If the parents had any idea how exhausting it is to live every day on maximum effort, they would not deny their son the possibility of relief. If they knew how deeply rewarding it is to finally get some recognition for how smart you really are, not to mention for all the effort you kept putting in (instead of constantly being scalded for not trying when really, he is trying as hard as he’s able to, and then some!), they would wish for their boy to have that opportunity.

I used to think that ADHD was equal to obnoxious boys with bad parents, as most people apparently do. Then I got to see the change in one of those obnoxious troublemakers. That tortured look on his face that used to define him disappeared, and he started smiling! After a while, I also noted that the their home no longer suffered from his rage, there were no more destroyed doors, walls or clothes. He started to get positive feedback, for the first time in his life, and his mother was finally getting a reprieve from all the concerned calls from school, authorities and other parents. After a while, he even started getting invites to birthday parties, and even sleepovers! He was no longer shunned, and began to make friends. Imagine that! Friends! People that actually preferred his company, instead of wishing him to disappear!

People who suffer from ADHD (and I really do mean suffer!) cannot help themselves get better. Even adults depend in someone caring enough to suggest doing some research. I scoured the Internet for a full four months before being able to sort the real information from all the bogus. I can spare others some time by telling them to search for the name Russel Barkley. His research and extremely well backed up presentations (easily found on YouTube) Brough the message home to me and got me started on the long and thorough examination that concluded with the diagnosis and an exoneration from all the guilt I had carried with me all my life.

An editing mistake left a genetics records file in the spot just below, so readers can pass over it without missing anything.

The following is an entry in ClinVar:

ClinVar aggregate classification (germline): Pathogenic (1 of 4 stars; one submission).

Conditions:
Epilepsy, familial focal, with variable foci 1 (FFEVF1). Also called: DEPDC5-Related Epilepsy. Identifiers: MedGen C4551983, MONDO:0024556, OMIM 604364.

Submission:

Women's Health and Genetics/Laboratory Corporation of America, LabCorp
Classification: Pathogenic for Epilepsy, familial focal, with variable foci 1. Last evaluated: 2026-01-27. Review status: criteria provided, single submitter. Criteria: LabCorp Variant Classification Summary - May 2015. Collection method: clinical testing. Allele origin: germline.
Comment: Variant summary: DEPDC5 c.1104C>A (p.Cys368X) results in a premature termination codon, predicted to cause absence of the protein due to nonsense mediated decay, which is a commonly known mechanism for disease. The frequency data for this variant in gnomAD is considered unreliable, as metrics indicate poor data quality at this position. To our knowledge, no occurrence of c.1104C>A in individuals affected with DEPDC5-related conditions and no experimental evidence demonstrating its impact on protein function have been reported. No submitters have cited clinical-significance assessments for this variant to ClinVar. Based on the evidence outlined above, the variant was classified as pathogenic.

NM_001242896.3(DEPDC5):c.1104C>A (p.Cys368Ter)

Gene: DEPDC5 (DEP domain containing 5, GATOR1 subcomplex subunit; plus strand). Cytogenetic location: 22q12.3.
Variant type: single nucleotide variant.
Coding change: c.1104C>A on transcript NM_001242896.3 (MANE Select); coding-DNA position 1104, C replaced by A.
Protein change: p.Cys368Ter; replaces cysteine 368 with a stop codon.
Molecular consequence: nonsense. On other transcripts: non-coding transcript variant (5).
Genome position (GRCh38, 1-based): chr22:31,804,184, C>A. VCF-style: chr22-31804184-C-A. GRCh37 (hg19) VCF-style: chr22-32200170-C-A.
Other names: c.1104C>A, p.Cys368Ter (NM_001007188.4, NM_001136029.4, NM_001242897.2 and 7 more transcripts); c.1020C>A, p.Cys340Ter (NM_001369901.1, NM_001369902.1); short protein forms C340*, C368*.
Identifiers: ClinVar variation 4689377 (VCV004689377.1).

It took my daughter’s teacher a year and a half to finally see that she might need at least an examination, as they just could not spare an adult to push her back on track every three minutes. As the girl is smart enough to easily compensate for any attention lapses, it still has not dawned on them that her performance level is really at least twice as high as the books and tasks given, they just see an extremely slow worker who rarely finishes anything, yet manages to score amongst top 20 % on every single test (often the beat or second best in class), and somehow seems to know something about everything.

In second grade, the teachers were more concerned that she did not manage to finish her two animals for the class’s Noa’s Ark, but they did not marvel at the effort she had put into carefully drawing, colouring and cutting out the very difficult outline of a…. Komodo Varan. She got a lot of negative attention throughout those three weeks, an no recognition for being the only kid in class who even knew about that animal.

In the early years, gifted children easily compensate for their ADHD, but school keeps getting more demanding for every year they age, and sooner or later they will no longer be able to piece together the information they catch in between paying attention to all kinds of other things. Refusing to refer a child for an evaluation guarantees that there will be a brick wall rising up to hit that child in the face at some point (it sounds as if that may have already started in his case?). Parents who know this will not sit idly by and hope for the best!